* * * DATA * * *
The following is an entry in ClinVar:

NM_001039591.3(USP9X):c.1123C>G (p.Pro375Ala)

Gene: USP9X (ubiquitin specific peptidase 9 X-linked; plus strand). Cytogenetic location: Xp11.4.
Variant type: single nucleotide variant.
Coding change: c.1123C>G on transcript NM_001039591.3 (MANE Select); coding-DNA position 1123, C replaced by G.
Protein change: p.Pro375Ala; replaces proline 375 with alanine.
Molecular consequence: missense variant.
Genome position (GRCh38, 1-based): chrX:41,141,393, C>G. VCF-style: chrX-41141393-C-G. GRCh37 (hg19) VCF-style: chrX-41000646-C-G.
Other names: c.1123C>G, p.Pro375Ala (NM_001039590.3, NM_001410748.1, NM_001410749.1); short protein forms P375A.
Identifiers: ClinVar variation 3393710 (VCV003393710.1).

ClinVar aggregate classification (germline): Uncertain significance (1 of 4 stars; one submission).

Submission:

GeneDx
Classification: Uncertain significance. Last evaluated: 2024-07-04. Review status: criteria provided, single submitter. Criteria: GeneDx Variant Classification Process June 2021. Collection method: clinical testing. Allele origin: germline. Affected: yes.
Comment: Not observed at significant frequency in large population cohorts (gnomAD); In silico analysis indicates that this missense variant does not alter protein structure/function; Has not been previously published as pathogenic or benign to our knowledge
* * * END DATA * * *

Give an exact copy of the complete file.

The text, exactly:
The following is an entry in ClinVar:

NM_001039591.3(USP9X):c.1123C>G (p.Pro375Ala)

Gene: USP9X (ubiquitin specific peptidase 9 X-linked; plus strand). Cytogenetic location: Xp11.4.
Variant type: single nucleotide variant.
Coding change: c.1123C>G on transcript NM_001039591.3 (MANE Select); coding-DNA position 1123, C replaced by G.
Protein change: p.Pro375Ala; replaces proline 375 with alanine.
Molecular consequence: missense variant.
Genome position (GRCh38, 1-based): chrX:41,141,393, C>G. VCF-style: chrX-41141393-C-G. GRCh37 (hg19) VCF-style: chrX-41000646-C-G.
Other names: c.1123C>G, p.Pro375Ala (NM_001039590.3, NM_001410748.1, NM_001410749.1); short protein forms P375A.
Identifiers: ClinVar variation 3393710 (VCV003393710.1).

ClinVar aggregate classification (germline): Uncertain significance (1 of 4 stars; one submission).

Submission:

GeneDx
Classification: Uncertain significance. Last evaluated: 2024-07-04. Review status: criteria provided, single submitter. Criteria: GeneDx Variant Classification Process June 2021. Collection method: clinical testing. Allele origin: germline. Affected: yes.
Comment: Not observed at significant frequency in large population cohorts (gnomAD); In silico analysis indicates that this missense variant does not alter protein structure/function; Has not been previously published as pathogenic or benign to our knowledge